Since the ISO vote last month, the official marketing and blogging activity from Microsoft regarding OOXML has suddenly turned very silent. A rather lengthy but interesting take on the probable reason for the silence can be read here. Microsoft has some very tough and critical decisions ahead.
First of all: Microsoft can get its second standard from ISO but it will be a "blood standard". It would be rather naive to deny that.
The analysis you posted is very good because it tries to explain the larger picture.
"Microsoft doesn't have an agile management structure. It's heavily layered."
Indeed, that seems to be their problem!
The other side is that sales dictates and the company lives very well with that dictatorship milking its cash cows. Commercially it is stronger than ever. But for a technology company it is poison to work with all the PR spin and layers of worthless documents.
And in public policy they hire ruthless hitmen and lose with politicians. When you hire the tabacco lobby you will get the same support the tabacco industry got for its agenda. So you have to use your Microsoft mail client? Go to the small computer room at the end of the corridor. It is politicians now which talk about their plans to get rid off Microsoft.
Not to mentions that they don't "inspire" developers anymore despite that many of their products are really good horses. I talked to so many former users of Microsoft and they always feel like ripped off by that company and prefer to use semi-ready open source products, and they are really passionate about that. I can't be the alternative products.
I am very sceptical about premature funeral preperations. It is an important company that it going to stay in the market for long.
http://channel9.msdn.com/ demonstrates that they are able to learn.
"And those web apps play into Microsoft's strategy for capturing the Office 2.0 web app market and responding to that threat, including Google."
It is a kind of bubble, a conservative strategy is just fine. Recently Adobe bought their little toy. Microsoft's mistake here is that they took it far to serious and heavily invest in their live model. Google's real challenge is its agile development structure with which they were able to make inspiring innovative software and open spaces for really strong business models. Google Doc is just one of these tools but how many developers and strategists did they need to come up with that? How many developers build a service as wikidot? For the new round of Web business you need a kind of O'Reilly Summer camp with gifted imaginative developers who just want to build something useful and are paid to work "on something". And you can be sure that you can harvest at the end of the round. But you should not manipulate the development process by business expectations because that won't work.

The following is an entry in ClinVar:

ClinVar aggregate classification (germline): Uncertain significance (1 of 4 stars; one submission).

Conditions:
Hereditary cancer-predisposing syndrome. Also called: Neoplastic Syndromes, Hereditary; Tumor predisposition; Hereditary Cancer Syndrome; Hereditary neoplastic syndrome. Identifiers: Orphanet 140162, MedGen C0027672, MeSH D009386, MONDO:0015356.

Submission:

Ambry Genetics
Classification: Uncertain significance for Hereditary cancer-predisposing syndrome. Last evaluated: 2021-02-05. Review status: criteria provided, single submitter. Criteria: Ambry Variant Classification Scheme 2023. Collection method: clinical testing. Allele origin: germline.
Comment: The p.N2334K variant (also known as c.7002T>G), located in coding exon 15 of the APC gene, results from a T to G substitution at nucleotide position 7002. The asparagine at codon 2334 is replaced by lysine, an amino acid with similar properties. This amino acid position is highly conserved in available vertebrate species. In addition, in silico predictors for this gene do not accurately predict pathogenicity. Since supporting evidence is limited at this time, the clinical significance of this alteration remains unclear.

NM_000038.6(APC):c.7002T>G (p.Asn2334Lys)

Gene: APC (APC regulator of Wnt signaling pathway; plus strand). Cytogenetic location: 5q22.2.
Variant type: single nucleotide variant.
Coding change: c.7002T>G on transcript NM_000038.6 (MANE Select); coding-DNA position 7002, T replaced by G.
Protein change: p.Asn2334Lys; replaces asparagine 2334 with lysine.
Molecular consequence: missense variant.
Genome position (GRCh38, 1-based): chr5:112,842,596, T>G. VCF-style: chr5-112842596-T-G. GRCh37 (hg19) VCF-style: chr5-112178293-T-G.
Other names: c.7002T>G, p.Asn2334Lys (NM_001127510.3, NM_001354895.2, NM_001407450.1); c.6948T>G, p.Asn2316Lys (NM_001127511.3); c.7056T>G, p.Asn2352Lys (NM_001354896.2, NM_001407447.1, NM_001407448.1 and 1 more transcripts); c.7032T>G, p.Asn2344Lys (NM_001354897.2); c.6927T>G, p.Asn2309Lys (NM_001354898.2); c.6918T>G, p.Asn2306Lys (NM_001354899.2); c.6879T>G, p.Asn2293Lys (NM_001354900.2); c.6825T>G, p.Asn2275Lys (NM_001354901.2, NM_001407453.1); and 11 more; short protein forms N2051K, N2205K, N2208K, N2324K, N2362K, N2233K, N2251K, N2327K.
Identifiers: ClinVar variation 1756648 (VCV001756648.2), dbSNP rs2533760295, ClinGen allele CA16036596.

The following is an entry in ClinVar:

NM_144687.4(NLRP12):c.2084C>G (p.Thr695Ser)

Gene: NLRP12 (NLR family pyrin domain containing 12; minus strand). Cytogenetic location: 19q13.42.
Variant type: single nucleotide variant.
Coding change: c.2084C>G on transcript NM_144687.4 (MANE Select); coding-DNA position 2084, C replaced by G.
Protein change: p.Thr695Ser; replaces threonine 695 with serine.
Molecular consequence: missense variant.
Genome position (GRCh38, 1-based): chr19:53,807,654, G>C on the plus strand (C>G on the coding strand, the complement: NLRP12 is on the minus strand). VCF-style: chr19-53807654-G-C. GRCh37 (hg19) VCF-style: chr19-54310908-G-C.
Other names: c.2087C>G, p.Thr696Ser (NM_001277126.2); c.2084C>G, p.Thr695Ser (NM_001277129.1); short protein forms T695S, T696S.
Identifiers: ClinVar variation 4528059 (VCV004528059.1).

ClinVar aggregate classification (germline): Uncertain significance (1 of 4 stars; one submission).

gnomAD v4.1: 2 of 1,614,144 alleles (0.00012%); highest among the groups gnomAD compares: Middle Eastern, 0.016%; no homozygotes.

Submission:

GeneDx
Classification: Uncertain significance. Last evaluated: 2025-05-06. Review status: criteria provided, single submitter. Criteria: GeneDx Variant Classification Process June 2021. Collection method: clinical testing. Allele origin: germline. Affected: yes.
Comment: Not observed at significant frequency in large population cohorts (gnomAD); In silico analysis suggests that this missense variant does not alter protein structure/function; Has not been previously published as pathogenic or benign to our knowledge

The difference between science/research and agile is that science is not production focussed and adheres to certain reporting standards and assigned roles. In knowledge markets self-selection works better. Management always tried to punish the lamers and increase the medium productivity, thus framing the more productive persons as well. It is a risk-aversion strategy. But as in financial market more volatility is a very good thing. All organisations become orthodox and get their arteries sclerosis, the lawyers and technocrats take over, skills are replaced by qualification, so they need to implement agile methods and reinvent themselves. Anti-aging tools, get back to play with toys. Old FFII was very successful with its Artus court lobbying style. We are getting back to that productivity.
"Two-way high fidelity interop for competitors is anathema to Microsoft's present business model. The company has been built around interoperability of its own stack whilst denying interoperability to competitors."
Indeed, when we compare Microsoft to Apple's platforms it is an interoperability paradise. But as of open source they got trapped into expectations of the public at large and sticked to ideology. Microsoft was able to deliver a Linux IE client, no big deal. Why didn't they do? It does not even work with Wine.
I predicted the double punch on the nose at the start of August. I do have one question… is web-based Office such a big deal, when people are increasingly switching off formal documentation altogether, and moving instead to wikis , like this one?
While wikis and online collaborative writing is becoming commonplace among Internet-aware communities, that is most definitely not the case in more traditional office workplaces. There is still a lot of training and user familiarity with Word and Word-like interfaces and the associated document paradigm, probably enough to last for a decade longer. (I might be wrong, and the switch might happen a lot faster than I expect, but it is not happening yet.)